“What’s a boat bag,” you ask? Basically, a boat bag is what holds all of your boating essentials. Some items you might consider putting in your boat bag are bottles of water, sunglasses, bug spray, a flashlight, sunscreen and towels. Of course, there are other items that may be more or less important to you, and you can tweak this list as you see fit.

2. Get a towing membership. 

While you can hope that you won’t need a towing membership, the reality is that you’ll need a Plan B if you find yourself in a rut. New boat owners often make the honest mistake of not getting a towing membership. Towing memberships will cost around $150 annually, while a single tow without a membership can cost near $700. Save yourself the funds and get a membership.

3. Have a cleaning and maintenance routine.

Purchasing your boat isn’t the only investment you’ll make as a new boat owner. It’s crucial to invest time into cleaning and maintaining your boat after each use to ensure a long lifespan. In addition, do some research as to what kind of engine maintenance is required for your boat.

Here are a few things we recommend after each use:

  • Wipe down your seats with a conditioner.
  • Rinse the boat with a hose. 
  • Use fresh water when flushing your motor.
  • Dry out your boat to prevent mold growth. You can do this by opening the hatches or compartments. 

4. Equip your boat with safety equipment.

Florida Law requires that you have the necessary safety equipment on your boat at all times depending on its size and horsepower. A full list of safety equipment can be found here. The minimum requirements are a life jacket for each person, a throwable device, a visual distress signal, a fire extinguisher and a sound device such as a horn, bell or whistle. 

5. Learn the rules.

Those born on or after Jan. 1, 1988 are required to take a boating course. Though, even if you were born before 1988, it is a course that will benefit all new boat owners. The course can be taken with the Coast Guard, U.S. Power Squadron or online at BoatUs.org/Florida.

6. Know where to dock your boat. 

Our very own Riviera Dunes Marina is a great place for you to dock your boat. From electrical services to a gas and diesel fuel dock, we have much to offer! For a full list of the amenities we offer on-site, click here.

Next: 6 Easy Tips to Better Outboard Performance

6 Easy Tips to Better Outboard Performance

6 Easy Tips to Better Outboard Performance

6 Easy Tips to Better Outboard Performance Riviera Dunes Marina Blog

6 Easy Tips to Better Outboard Performance

Wondering what’s best for your boat’s outboard performance? From taking an inventory of your boat’s gear to simply keeping up with its maintenance, here are six easy tips that you can take today to better your outboard performance.

  1. Leave your engines alone. While it’s tempting to modify the speed, it’s best to leave the setting to how it was manufactured. Modifying the engine, even by just a couple miles per hour compromises its reliability and voids its warranty as well.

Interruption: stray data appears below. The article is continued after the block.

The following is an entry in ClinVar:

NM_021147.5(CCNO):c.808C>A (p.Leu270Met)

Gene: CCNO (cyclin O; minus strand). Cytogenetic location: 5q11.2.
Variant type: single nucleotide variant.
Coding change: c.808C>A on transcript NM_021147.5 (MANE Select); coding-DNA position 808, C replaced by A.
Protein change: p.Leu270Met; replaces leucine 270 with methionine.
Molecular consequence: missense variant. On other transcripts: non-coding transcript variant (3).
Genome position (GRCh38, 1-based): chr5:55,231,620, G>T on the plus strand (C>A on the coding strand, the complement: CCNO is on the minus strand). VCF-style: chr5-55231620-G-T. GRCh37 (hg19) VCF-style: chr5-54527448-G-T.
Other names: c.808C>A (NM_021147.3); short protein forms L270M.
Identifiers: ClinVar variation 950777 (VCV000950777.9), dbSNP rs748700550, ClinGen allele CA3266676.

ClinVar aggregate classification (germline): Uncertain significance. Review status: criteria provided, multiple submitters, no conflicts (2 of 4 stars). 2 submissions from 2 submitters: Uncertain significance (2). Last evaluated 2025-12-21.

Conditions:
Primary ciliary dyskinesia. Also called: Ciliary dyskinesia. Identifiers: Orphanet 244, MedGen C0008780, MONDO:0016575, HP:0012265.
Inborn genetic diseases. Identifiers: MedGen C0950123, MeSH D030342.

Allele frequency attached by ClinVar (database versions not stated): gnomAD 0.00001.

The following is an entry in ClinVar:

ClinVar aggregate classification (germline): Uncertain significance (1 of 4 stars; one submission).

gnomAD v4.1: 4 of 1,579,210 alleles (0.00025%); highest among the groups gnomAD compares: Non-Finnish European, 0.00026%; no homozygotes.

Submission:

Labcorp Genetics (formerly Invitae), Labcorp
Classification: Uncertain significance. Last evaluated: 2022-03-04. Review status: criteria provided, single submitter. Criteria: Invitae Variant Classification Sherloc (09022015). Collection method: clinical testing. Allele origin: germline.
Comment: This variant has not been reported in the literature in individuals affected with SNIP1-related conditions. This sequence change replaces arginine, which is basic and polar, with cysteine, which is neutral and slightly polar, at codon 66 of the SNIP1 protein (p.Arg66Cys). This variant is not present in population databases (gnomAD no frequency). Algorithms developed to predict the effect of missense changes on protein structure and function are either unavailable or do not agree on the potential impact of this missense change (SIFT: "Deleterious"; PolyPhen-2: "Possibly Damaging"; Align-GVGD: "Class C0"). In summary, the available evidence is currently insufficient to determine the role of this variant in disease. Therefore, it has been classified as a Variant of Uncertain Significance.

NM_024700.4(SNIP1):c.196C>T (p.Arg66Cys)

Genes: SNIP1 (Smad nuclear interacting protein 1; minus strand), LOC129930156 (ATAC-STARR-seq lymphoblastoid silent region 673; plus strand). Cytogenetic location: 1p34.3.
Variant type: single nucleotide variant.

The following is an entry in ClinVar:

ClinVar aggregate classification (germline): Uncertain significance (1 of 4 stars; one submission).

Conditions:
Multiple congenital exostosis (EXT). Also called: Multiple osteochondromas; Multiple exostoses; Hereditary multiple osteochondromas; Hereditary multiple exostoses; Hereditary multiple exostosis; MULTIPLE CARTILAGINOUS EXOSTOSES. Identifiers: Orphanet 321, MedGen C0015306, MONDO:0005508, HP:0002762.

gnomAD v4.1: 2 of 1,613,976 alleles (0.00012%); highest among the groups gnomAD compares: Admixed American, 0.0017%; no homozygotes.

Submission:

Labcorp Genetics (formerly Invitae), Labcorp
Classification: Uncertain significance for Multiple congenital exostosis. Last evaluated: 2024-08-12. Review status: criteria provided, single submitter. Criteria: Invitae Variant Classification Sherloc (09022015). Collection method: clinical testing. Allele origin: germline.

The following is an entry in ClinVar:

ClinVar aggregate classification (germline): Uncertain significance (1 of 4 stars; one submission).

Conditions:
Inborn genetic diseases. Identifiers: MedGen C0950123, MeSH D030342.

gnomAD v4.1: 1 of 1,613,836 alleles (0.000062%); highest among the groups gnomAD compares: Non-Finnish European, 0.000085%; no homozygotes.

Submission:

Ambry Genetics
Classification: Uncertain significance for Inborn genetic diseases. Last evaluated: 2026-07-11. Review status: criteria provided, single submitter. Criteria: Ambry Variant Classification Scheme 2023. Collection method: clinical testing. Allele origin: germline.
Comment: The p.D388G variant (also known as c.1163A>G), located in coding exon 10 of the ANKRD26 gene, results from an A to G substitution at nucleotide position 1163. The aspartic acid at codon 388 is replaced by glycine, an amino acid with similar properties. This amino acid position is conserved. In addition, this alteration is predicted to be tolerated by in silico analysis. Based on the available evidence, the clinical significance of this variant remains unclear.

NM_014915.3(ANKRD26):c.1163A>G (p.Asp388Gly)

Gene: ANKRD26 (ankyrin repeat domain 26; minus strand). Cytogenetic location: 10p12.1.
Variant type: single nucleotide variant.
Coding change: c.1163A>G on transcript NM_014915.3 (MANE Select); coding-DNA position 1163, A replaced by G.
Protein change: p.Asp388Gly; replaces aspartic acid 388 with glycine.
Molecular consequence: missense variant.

2. Straighten your outboard’s posture. Situate your boat so that its outboard points straight ahead. This allows the thrust to be guided to point up as well, which will increase efficiency and use your fuel more conservatively.
  3. Find the prop that works for your performance. The prop will differ very much if you’re racing one day and going on a fishing trip the next day. Try out different props to meet your desired purpose.
  4. Jack plates are your friends. When you mount your outboard on a jack plate, you’re able to achieve the optimal position for your engine. Another great benefit for using jack plates is being able to adjust the distance of the motor from the transom, which ensures that water isn’t entering the prop.
  5. Check your gear. Take an inventory of the gear that you carry on your boat. Too much gear can slow down your boat’s efficiency and speed. Boat racers estimate that 100 pounds of gear is the equivalent of 4 mph.
  6. Keep you with your boat’s maintenance. While it sounds like a no-brainer, the more you keep up with your boat, the better your outboard performance and the longer your boat’s lifespan will be. For instance, make sure you’re using the correct octane fuel and a high-quality two-stroke oil, and don’t forget to replace the lower unit’s oil. These are just a few of the many checks and balances you can make on your boat to ensure the best performance possible.

Next: Top 5 Palmetto Boating Safety Tips

Attention Boaters: Watch Out for Florida Manatees!

Attention Boaters: Watch Out for Florida Manatees!

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Attention Boaters: Watch Out for Florida Manatees!

November is Manatee Awareness Month as Florida manatees begin to migrate to our waters to leave the cooler, winter waters. This week, many manatee protection zones went into effect as they travel south.